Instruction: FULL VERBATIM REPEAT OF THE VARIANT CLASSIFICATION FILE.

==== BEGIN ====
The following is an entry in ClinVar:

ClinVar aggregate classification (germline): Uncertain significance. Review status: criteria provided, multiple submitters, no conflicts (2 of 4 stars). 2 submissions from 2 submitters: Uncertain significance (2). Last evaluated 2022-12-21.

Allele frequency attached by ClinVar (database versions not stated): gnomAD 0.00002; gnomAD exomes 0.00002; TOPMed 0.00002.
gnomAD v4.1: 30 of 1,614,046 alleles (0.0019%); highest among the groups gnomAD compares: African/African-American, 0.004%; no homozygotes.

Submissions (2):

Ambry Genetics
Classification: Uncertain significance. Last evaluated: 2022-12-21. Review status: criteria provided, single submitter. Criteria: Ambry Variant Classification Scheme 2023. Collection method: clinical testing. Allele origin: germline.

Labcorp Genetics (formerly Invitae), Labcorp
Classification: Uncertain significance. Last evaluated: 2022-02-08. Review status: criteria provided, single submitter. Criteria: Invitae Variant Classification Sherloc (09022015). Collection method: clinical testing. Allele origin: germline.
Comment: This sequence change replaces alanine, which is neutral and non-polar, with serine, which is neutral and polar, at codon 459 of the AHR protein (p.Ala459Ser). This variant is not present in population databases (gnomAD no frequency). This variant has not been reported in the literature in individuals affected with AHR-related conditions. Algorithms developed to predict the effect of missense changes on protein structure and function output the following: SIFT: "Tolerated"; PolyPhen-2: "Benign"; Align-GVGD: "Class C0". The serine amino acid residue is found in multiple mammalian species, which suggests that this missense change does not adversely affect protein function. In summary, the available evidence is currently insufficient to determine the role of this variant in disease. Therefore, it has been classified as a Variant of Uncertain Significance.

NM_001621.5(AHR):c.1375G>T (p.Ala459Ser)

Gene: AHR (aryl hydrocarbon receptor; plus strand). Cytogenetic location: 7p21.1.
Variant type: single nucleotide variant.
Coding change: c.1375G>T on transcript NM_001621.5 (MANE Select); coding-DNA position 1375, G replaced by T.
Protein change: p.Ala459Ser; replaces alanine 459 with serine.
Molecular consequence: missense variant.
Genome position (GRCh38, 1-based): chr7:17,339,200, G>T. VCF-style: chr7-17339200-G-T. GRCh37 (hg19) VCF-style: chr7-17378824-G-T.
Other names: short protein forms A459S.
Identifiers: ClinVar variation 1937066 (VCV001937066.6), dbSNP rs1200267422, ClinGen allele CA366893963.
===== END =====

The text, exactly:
The following is an entry in ClinVar:

ClinVar aggregate classification (germline): Uncertain significance. Review status: criteria provided, multiple submitters, no conflicts (2 of 4 stars). 2 submissions from 2 submitters: Uncertain significance (2). Last evaluated 2022-12-21.

Allele frequency attached by ClinVar (database versions not stated): gnomAD 0.00002; gnomAD exomes 0.00002; TOPMed 0.00002.
gnomAD v4.1: 30 of 1,614,046 alleles (0.0019%); highest among the groups gnomAD compares: African/African-American, 0.004%; no homozygotes.

Submissions (2):

Ambry Genetics
Classification: Uncertain significance. Last evaluated: 2022-12-21. Review status: criteria provided, single submitter. Criteria: Ambry Variant Classification Scheme 2023. Collection method: clinical testing. Allele origin: germline.

Labcorp Genetics (formerly Invitae), Labcorp
Classification: Uncertain significance. Last evaluated: 2022-02-08. Review status: criteria provided, single submitter. Criteria: Invitae Variant Classification Sherloc (09022015). Collection method: clinical testing. Allele origin: germline.
Comment: This sequence change replaces alanine, which is neutral and non-polar, with serine, which is neutral and polar, at codon 459 of the AHR protein (p.Ala459Ser). This variant is not present in population databases (gnomAD no frequency). This variant has not been reported in the literature in individuals affected with AHR-related conditions. Algorithms developed to predict the effect of missense changes on protein structure and function output the following: SIFT: "Tolerated"; PolyPhen-2: "Benign"; Align-GVGD: "Class C0". The serine amino acid residue is found in multiple mammalian species, which suggests that this missense change does not adversely affect protein function. In summary, the available evidence is currently insufficient to determine the role of this variant in disease. Therefore, it has been classified as a Variant of Uncertain Significance.

NM_001621.5(AHR):c.1375G>T (p.Ala459Ser)

Gene: AHR (aryl hydrocarbon receptor; plus strand). Cytogenetic location: 7p21.1.
Variant type: single nucleotide variant.
Coding change: c.1375G>T on transcript NM_001621.5 (MANE Select); coding-DNA position 1375, G replaced by T.
Protein change: p.Ala459Ser; replaces alanine 459 with serine.
Molecular consequence: missense variant.
Genome position (GRCh38, 1-based): chr7:17,339,200, G>T. VCF-style: chr7-17339200-G-T. GRCh37 (hg19) VCF-style: chr7-17378824-G-T.
Other names: short protein forms A459S.
Identifiers: ClinVar variation 1937066 (VCV001937066.6), dbSNP rs1200267422, ClinGen allele CA366893963.